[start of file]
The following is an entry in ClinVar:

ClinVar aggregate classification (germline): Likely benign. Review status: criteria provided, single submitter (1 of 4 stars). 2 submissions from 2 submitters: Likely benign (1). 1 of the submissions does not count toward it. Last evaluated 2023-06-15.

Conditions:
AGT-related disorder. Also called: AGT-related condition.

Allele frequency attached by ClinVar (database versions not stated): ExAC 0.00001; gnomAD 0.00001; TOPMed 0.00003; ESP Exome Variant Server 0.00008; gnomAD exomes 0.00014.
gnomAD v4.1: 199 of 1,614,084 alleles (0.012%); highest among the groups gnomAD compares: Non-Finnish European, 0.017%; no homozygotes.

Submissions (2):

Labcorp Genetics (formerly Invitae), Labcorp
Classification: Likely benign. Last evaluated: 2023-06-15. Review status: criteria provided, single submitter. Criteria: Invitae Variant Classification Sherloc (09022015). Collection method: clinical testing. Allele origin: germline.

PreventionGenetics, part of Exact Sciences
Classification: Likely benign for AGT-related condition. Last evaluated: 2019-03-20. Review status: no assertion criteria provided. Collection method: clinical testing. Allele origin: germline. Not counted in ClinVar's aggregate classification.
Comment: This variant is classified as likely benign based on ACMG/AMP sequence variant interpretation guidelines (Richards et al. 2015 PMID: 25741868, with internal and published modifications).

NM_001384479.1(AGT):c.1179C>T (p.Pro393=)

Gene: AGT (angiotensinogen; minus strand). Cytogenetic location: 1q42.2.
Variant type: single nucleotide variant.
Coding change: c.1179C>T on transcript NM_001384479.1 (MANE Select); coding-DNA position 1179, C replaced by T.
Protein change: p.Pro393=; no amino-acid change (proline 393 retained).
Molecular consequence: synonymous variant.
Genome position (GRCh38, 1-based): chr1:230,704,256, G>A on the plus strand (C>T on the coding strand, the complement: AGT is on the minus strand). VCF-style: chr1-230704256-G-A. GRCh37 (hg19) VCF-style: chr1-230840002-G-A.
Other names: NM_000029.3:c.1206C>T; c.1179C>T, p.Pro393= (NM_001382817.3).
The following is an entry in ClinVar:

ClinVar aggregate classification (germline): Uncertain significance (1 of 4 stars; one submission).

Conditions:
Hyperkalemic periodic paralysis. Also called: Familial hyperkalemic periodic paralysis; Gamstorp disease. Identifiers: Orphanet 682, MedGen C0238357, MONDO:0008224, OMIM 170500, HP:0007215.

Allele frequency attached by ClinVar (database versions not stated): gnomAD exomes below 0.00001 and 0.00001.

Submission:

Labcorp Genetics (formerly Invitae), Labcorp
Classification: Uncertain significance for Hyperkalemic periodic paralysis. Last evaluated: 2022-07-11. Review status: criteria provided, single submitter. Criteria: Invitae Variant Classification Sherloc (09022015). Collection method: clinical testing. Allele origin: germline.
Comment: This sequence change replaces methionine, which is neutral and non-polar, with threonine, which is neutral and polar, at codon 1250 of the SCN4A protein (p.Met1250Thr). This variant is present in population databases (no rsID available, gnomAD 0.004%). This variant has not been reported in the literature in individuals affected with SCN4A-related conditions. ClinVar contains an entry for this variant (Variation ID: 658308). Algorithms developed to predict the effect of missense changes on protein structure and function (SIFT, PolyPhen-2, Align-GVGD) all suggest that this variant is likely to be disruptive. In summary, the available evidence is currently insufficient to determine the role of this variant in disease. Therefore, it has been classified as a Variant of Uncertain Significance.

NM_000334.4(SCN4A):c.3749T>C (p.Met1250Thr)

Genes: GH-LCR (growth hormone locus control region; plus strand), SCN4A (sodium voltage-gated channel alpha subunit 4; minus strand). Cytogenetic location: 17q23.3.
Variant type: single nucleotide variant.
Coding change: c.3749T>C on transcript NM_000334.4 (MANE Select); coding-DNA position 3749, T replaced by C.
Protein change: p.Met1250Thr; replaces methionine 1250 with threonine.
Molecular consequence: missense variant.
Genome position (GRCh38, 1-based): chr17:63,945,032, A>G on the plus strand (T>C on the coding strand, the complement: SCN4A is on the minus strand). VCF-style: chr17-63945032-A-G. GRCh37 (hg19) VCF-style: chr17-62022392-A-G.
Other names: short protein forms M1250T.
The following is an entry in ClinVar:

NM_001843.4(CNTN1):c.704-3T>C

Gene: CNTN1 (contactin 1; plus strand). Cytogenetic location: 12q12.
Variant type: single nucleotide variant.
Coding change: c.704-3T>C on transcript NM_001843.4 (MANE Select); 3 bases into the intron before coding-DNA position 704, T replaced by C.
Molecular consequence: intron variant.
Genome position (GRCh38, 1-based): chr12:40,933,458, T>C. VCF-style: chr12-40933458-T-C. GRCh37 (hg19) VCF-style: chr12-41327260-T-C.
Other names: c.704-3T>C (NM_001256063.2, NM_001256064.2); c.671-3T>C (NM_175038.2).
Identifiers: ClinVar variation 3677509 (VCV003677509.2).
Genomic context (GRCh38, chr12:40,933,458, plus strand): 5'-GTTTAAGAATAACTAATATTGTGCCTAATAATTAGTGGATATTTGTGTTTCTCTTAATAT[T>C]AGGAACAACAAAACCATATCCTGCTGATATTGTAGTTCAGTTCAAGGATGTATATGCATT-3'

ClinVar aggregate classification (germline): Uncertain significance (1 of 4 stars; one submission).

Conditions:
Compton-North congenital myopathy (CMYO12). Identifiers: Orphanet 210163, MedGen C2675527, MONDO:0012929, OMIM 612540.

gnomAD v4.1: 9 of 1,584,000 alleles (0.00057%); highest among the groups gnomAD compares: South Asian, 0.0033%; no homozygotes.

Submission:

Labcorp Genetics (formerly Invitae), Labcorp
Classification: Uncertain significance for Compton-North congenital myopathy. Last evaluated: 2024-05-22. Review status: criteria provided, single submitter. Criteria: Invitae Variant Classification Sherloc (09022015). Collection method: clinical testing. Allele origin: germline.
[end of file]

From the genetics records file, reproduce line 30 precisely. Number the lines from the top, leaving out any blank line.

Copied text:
NM_000334.4(SCN4A):c.3749T>C (p.Met1250Thr)